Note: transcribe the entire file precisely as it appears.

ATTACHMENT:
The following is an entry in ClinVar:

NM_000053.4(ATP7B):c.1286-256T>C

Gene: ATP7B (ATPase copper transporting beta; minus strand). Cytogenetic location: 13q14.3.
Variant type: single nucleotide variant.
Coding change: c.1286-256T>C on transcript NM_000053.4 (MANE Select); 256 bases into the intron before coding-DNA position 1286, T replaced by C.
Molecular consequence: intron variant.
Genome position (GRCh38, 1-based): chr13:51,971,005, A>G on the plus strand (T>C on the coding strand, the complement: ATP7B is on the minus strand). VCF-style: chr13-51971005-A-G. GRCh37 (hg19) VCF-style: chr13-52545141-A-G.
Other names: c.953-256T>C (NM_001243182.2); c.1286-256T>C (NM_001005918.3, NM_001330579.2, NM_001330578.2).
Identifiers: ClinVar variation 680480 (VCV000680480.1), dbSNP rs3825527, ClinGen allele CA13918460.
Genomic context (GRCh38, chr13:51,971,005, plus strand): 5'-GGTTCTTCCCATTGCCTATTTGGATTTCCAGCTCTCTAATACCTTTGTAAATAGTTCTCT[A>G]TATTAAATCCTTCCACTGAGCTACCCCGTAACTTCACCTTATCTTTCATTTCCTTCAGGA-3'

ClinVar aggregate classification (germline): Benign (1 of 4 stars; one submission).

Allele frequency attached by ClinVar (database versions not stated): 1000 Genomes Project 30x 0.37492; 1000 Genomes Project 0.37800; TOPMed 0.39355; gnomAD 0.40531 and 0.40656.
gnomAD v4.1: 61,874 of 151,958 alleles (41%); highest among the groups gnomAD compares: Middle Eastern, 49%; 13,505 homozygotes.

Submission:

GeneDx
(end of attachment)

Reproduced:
The following is an entry in ClinVar:

NM_000053.4(ATP7B):c.1286-256T>C

Gene: ATP7B (ATPase copper transporting beta; minus strand). Cytogenetic location: 13q14.3.
Variant type: single nucleotide variant.
Coding change: c.1286-256T>C on transcript NM_000053.4 (MANE Select); 256 bases into the intron before coding-DNA position 1286, T replaced by C.
Molecular consequence: intron variant.
Genome position (GRCh38, 1-based): chr13:51,971,005, A>G on the plus strand (T>C on the coding strand, the complement: ATP7B is on the minus strand). VCF-style: chr13-51971005-A-G. GRCh37 (hg19) VCF-style: chr13-52545141-A-G.
Other names: c.953-256T>C (NM_001243182.2); c.1286-256T>C (NM_001005918.3, NM_001330579.2, NM_001330578.2).
Identifiers: ClinVar variation 680480 (VCV000680480.1), dbSNP rs3825527, ClinGen allele CA13918460.
Genomic context (GRCh38, chr13:51,971,005, plus strand): 5'-GGTTCTTCCCATTGCCTATTTGGATTTCCAGCTCTCTAATACCTTTGTAAATAGTTCTCT[A>G]TATTAAATCCTTCCACTGAGCTACCCCGTAACTTCACCTTATCTTTCATTTCCTTCAGGA-3'

ClinVar aggregate classification (germline): Benign (1 of 4 stars; one submission).

Allele frequency attached by ClinVar (database versions not stated): 1000 Genomes Project 30x 0.37492; 1000 Genomes Project 0.37800; TOPMed 0.39355; gnomAD 0.40531 and 0.40656.
gnomAD v4.1: 61,874 of 151,958 alleles (41%); highest among the groups gnomAD compares: Middle Eastern, 49%; 13,505 homozygotes.

Submission:

GeneDx